# Some UnicodeMath Enhancements Murray Sargent

In the years since UnicodeMath 3.1 was published, some improvements have been made. The converter that converts UnicodeMath to OfficeMath also converts LaTeX and Nemeth math braille to OfficeMath. The converter needs ways to provide OfficeMath math-object arguments even when these arguments are not marked as such in the math format. The resulting infrastructure is available for converting all three formats to OfficeMath.

### n-aryands

With all three formats, the n-aryand, e.g., integrand or summand, may not be identified by surrounding delimiters. But OfficeMath and MathType have n-aryand arguments as described in the post Integrands, Summands, and Math Function Arguments. UnicodeMath has the binary operator U+2592 (▒) to treat the expression that follows the ▒ as the n-aryand (see Section 3.4 of UnicodeMath 3.1). In generalizing the conversion code for LaTeX and braille, it became clear that a space alone is adequate for starting n-aryands and we don’t need the ▒, which doesn’t look like mathematics. So, the converter now makes the first expression that follows the n-ary operator and limits into the n-aryand. For example, the integral can be given by the UnicodeMath 1/2π ∫_0^2π ⅆθ/(a+b sin θ)=1/√(a^2-b^2) since the first expression that follows the ∫_0^2π is the fraction ⅆθ/(a+b sin θ). This works for many integrands. More complicated integrands are usually enclosed in brackets, braces, or parentheses.

### Matrix improvements

A “bare” matrix, that is, one with no enclosing brackets can be entered by typing the TeX control word \matrix. In addition, there are five matrix constructs with enclosing brackets that can be entered as summarized in the following table in which … stands for the matrix contents.

 LaTeX Char Code Form \matrix ■ U+25A0 … \bmatrix ⓢ U+24E2 […] \pmatrix ⒨ U+24A8 (…) \vmatrix ⒱ U+24B1 |…| \Bmatrix Ⓢ U+24C8 {…} \Vmatrix ⒩ U+24A9 ‖…‖

The UnicodeMath syntax for a parenthesized 2×2 matrix is \pmatrix(a&b@c&d), which builds up as Sometimes you just want to enter a sample matrix quickly. If any of the six matrix control words are followed by a digit d, they insert a d × d identity matrix. For example, typing \pmatrix 3 enters This is easier to type than \pmatrix(1&0&0@0&1&0@0&0&1), which displays the same identity matrix. Some of the matrix control words are missing in the default math autocorrect file. You can add them as described in the last section of this post.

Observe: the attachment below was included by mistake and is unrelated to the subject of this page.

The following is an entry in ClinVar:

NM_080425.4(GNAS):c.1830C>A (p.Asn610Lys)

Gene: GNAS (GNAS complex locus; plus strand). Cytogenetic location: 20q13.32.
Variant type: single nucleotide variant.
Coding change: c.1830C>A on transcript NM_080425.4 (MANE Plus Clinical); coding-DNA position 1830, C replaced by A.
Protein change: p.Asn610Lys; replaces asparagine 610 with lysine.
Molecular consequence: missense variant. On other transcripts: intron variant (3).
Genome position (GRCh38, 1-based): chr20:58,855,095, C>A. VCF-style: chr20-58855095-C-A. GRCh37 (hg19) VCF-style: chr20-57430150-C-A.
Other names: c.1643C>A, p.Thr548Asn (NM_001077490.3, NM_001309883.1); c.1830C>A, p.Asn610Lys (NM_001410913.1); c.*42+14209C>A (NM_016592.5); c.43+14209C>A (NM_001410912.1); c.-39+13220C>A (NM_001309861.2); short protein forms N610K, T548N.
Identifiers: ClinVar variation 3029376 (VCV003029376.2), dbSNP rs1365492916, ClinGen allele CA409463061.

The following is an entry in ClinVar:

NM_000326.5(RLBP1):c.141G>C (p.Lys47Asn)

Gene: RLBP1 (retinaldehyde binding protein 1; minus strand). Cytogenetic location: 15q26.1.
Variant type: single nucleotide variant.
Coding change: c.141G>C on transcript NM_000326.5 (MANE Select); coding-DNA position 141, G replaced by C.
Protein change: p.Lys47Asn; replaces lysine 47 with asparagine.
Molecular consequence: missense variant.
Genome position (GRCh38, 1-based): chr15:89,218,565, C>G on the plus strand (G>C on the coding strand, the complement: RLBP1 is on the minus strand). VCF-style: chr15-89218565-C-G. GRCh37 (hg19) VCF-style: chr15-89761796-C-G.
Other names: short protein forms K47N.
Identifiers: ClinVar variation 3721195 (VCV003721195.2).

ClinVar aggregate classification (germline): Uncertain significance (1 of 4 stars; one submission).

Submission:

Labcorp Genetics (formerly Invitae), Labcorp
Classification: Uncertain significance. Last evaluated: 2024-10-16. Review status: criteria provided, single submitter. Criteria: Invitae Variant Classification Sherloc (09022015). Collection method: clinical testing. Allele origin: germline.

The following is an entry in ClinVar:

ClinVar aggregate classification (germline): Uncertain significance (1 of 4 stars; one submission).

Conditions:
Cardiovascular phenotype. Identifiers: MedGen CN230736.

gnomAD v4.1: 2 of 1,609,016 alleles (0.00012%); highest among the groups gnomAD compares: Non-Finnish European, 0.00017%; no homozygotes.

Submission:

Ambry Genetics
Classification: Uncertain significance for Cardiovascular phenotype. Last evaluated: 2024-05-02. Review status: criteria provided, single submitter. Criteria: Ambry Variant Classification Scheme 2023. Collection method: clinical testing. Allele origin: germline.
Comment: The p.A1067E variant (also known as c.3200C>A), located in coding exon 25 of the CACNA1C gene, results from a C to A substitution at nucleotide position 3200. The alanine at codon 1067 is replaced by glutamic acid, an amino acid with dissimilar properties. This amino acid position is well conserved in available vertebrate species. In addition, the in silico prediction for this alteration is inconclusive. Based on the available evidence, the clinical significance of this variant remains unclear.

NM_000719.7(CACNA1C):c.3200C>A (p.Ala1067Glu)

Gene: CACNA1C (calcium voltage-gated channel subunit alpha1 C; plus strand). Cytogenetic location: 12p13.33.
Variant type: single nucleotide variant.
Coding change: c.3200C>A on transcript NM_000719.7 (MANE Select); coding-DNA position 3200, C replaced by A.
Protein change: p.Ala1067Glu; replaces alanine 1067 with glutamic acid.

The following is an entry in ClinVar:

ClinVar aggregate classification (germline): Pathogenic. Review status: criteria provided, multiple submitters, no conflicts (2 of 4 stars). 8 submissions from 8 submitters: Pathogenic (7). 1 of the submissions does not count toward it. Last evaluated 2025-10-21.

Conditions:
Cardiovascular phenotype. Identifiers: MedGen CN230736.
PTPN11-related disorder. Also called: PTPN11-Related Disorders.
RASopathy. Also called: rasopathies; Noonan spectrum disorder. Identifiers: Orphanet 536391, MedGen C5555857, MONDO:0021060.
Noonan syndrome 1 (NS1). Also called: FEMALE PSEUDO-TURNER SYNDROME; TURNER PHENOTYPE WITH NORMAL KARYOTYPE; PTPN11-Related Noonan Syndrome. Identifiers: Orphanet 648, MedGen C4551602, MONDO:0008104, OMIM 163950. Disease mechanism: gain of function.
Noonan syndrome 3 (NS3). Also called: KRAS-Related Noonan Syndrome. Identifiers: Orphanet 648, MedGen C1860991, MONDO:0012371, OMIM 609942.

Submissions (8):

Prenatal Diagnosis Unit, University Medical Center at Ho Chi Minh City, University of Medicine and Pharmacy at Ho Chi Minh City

## sin 𝑥²

This trigonometric expression is ambiguous: is it sin(𝑥²) or (sin 𝑥)²? Without the parentheses, the UnicodeMath for the former is “sin x^2” and for the latter is “sin x ^2”. In the latter, the space following the x builds up the sin x into a math function object and then the ^2 squares the object. But the results are very different formulas. The converter avoids the ambiguity by building up “sin x ^2” to be the same math function object as “sin^2 x”, that is, sin² 𝑥.

### Some LaTex in UnicodeMath mode

You can enter the common LaTeX expressions \frac{a}{b} and \binom{n}{m} in UnicodeMath input mode provided you have added math autocorrect entries to convert \frac to ⍁ (U+2341) and \binom to ⒝ (U+249D). To add math autocorrect entries, click on the lower-right box in the Equations/Conversions ribbon option to display the dialog box Then click on the Math AutoCorrect… button to see and add math autocorrect entries. For example, to add \frac with U+2341, type as in the dialog box And then enter Alt+x to convert the 2341 to ⍁. Probably when you type LaTeX in UnicodeMath input mode, a dialog ought to appear asking you if you’d like to switch to LaTeX input mode.